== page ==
Regarding SiO2 multilayers assembled on glass substrates, the SiO2 nanoparticles packed more loosely than the TiO2 multilayers fabricated with nanoparticles of similar size. By ellipsometry measurements, refractive index values are found to be 1.28 and 1.25 before and after calcination, respectively. In the SiO2 multilayer system, the polymer occupies less overall volume (10%) and the thickness of the multilayer and volume occupied by the nanoparticles do not change significantly upon removal of polymer. Hence, the packing of nanoparticles established during the multilayer assembly process remains essentially the same after removal of the polymer and the refractive index remains relatively constant at approximately 1.25. The bilayer dependent thickness profile is shown FIG. 2B with the bilayer thickness decreasing from 8.2 to 7.5 nm after calcination, while the nanoparticle volume changes from 50 to 54% as measured using porosity measurements.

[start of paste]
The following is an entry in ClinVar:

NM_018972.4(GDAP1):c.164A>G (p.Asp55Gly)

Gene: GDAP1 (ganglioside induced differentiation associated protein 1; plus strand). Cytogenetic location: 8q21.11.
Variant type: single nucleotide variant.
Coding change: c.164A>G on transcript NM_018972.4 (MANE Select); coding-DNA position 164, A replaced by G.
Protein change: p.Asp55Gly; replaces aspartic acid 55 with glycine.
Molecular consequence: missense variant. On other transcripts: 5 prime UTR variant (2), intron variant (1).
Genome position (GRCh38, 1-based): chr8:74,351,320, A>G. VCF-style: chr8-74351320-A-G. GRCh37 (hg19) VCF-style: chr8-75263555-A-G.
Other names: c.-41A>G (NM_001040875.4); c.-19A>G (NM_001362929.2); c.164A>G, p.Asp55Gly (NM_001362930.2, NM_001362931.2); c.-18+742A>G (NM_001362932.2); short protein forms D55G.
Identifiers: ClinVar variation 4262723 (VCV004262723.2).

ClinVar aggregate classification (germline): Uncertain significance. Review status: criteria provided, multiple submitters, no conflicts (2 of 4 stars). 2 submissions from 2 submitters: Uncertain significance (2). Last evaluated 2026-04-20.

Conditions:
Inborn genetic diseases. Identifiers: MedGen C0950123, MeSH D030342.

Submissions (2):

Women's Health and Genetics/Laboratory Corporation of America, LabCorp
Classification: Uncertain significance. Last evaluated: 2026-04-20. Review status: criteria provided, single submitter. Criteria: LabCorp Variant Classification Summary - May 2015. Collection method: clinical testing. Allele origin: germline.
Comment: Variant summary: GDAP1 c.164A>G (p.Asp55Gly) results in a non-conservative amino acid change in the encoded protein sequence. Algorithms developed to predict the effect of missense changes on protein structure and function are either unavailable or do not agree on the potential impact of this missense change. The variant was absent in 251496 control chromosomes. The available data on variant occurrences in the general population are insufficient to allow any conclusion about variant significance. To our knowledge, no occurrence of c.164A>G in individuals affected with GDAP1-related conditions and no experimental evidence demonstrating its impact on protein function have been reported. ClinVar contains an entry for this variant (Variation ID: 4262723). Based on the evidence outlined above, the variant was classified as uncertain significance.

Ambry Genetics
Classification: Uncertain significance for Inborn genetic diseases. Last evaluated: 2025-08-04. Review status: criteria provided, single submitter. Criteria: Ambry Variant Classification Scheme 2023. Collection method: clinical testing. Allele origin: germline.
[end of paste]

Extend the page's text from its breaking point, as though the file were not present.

In addition to characterizing the growth and refractive index behavior of the constituent bilayers, the diffusion between SiO2 and TiO2 multilayer stacks with one multilayer system assembled on the other can be investigated. As such, 2-stack films having either SiO2 or TiO2 bilayers as the first stack are assembled and spectroscopic ellipsometric data reveals that the refractive index values of the individual stacks do not change as a result of heat treatment at 550° C. for 2 hours and the values are similar to individual stack values.